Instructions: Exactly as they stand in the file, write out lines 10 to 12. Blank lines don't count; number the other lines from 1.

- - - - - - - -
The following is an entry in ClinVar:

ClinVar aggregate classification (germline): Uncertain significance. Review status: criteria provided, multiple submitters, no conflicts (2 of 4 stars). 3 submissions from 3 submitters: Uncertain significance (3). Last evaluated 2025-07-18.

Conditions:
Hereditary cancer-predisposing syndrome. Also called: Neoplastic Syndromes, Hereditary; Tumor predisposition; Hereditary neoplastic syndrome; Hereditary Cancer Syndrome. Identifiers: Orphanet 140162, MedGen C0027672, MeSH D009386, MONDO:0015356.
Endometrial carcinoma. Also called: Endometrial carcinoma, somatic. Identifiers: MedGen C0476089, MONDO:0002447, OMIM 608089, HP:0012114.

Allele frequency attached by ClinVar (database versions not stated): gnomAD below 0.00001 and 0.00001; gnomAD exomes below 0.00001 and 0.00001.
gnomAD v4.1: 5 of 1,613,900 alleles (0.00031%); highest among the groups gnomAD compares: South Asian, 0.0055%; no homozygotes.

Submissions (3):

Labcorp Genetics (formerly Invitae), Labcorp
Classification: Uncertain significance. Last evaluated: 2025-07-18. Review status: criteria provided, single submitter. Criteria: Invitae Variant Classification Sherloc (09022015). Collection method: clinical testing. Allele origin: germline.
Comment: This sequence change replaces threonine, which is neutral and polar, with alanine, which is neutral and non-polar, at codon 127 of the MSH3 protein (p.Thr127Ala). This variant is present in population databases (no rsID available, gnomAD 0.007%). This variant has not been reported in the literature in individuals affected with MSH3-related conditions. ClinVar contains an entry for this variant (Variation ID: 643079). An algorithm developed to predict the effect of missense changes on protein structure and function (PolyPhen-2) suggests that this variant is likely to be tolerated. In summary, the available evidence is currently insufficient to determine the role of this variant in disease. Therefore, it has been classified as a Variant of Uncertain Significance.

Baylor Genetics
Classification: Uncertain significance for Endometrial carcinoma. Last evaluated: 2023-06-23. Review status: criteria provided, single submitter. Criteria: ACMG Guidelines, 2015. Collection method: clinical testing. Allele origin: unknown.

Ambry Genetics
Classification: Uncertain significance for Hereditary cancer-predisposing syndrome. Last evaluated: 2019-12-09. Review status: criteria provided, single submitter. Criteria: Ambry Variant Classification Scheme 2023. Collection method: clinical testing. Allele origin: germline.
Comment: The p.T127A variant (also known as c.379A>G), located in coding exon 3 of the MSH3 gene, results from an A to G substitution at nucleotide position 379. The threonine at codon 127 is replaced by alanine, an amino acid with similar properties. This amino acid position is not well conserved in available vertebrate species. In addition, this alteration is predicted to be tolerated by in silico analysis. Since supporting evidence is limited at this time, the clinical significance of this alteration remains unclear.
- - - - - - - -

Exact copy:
Classification: Uncertain significance. Last evaluated: 2025-07-18. Review status: criteria provided, single submitter. Criteria: Invitae Variant Classification Sherloc (09022015). Collection method: clinical testing. Allele origin: germline.
Comment: This sequence change replaces threonine, which is neutral and polar, with alanine, which is neutral and non-polar, at codon 127 of the MSH3 protein (p.Thr127Ala). This variant is present in population databases (no rsID available, gnomAD 0.007%). This variant has not been reported in the literature in individuals affected with MSH3-related conditions. ClinVar contains an entry for this variant (Variation ID: 643079). An algorithm developed to predict the effect of missense changes on protein structure and function (PolyPhen-2) suggests that this variant is likely to be tolerated. In summary, the available evidence is currently insufficient to determine the role of this variant in disease. Therefore, it has been classified as a Variant of Uncertain Significance.

Baylor Genetics